The woman who fatally stabbed her husband early Sunday morning had previously served three years in prison for stabbing a man in 1999, according to court records.
Bibb County Superior Court records show Corinthia Henley, then Corinthia Johnson, pleaded guilty Nov. 29, 1999, to stabbing a man July 15, 1999.
She was sentenced March 27, 2000, to serve three years in prison followed by seven years on probation, according to the records.
Henley, 30, stabbed 28-year-old Jesse Jerrod Henley with a kitchen knife following an argument about 5:45 a.m. Sunday, according to the Macon police.
A police report labels the case as a “justifiable homicide.”
Corinthia Henley told officers her husband was beating her and pushed her face into a pan of grease warming on the stove when she reached for the knife.
Phone messages left for Henley at her home were not returned Tuesday.
Police Sgt. Melanie Hofmann said no charges have been filed in connection with Jesse Henley’s death and the police investigation is expected to be ongoing for another two weeks.
The case then will be transferred to the Bibb County District Attorney’s Office.
“They are the ones to determine if charges will be filed or not,” Hofmann said Monday.
District Attorney Howard Simms said he anticipates it will take two to three weeks for his office to review case files regarding Corinthia Henley’s prior conviction and the couple’s history that’s recorded in State Court records.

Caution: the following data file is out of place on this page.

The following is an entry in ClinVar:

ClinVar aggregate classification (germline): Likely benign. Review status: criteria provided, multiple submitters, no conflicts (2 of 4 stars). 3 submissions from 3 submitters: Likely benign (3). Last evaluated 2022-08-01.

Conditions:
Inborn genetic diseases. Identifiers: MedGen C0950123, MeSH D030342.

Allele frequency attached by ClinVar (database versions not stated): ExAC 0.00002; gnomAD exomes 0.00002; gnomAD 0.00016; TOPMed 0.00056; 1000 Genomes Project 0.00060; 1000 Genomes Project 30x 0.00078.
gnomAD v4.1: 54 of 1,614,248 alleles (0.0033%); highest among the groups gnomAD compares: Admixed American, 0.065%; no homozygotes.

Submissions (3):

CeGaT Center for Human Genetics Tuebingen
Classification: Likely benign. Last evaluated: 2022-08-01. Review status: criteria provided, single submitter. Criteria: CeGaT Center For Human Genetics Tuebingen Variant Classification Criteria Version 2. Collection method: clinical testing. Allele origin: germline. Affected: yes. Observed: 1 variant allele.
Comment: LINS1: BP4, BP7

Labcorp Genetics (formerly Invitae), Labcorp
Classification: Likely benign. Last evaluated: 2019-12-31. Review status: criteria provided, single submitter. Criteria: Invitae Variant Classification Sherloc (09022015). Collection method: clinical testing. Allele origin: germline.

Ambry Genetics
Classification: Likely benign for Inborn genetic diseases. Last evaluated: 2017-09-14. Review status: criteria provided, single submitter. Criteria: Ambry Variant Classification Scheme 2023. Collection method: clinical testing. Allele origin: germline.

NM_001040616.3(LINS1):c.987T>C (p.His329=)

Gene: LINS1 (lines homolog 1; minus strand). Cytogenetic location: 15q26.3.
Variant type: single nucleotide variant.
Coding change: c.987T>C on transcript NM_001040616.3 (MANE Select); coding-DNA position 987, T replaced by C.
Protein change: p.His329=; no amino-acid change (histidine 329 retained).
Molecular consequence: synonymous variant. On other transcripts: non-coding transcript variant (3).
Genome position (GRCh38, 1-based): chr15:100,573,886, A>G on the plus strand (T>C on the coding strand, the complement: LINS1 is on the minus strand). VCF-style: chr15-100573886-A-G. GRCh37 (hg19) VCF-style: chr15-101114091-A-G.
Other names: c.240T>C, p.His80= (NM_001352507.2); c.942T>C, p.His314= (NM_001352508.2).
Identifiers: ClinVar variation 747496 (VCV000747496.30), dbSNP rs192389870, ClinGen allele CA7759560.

“That will all go into consideration,” Simms said.
Other court records show Corinthia Henley was arrested Feb. 8, 2009, for family violence-related battery. The case has not gone to court.
In November 2003, Henley was charged with simple battery for striking a woman. She was found not guilty in a non-jury trial held in February 2004, according to court records.
State court records also show Jesse Henley was charged with family violence-related battery against Corinthia Henley at least eight times since 2005. He was found not guilty in one case. Six cases were dismissed. Another has not gone to court.
Notes in the case files list a missing witness as the cause for dismissal in five of the six dismissed cases.
Rebecca Grist, an assistant State Court solicitor, said it’s rare that a domestic violence case can be prosecuted if the victim doesn’t testify.
“Unless there’s an independent witness, I have to have the victim here,” she said.
Information from The Telegraph’s archives was included in this report.
To contact writer Amy Leigh Womack, call 744-4398.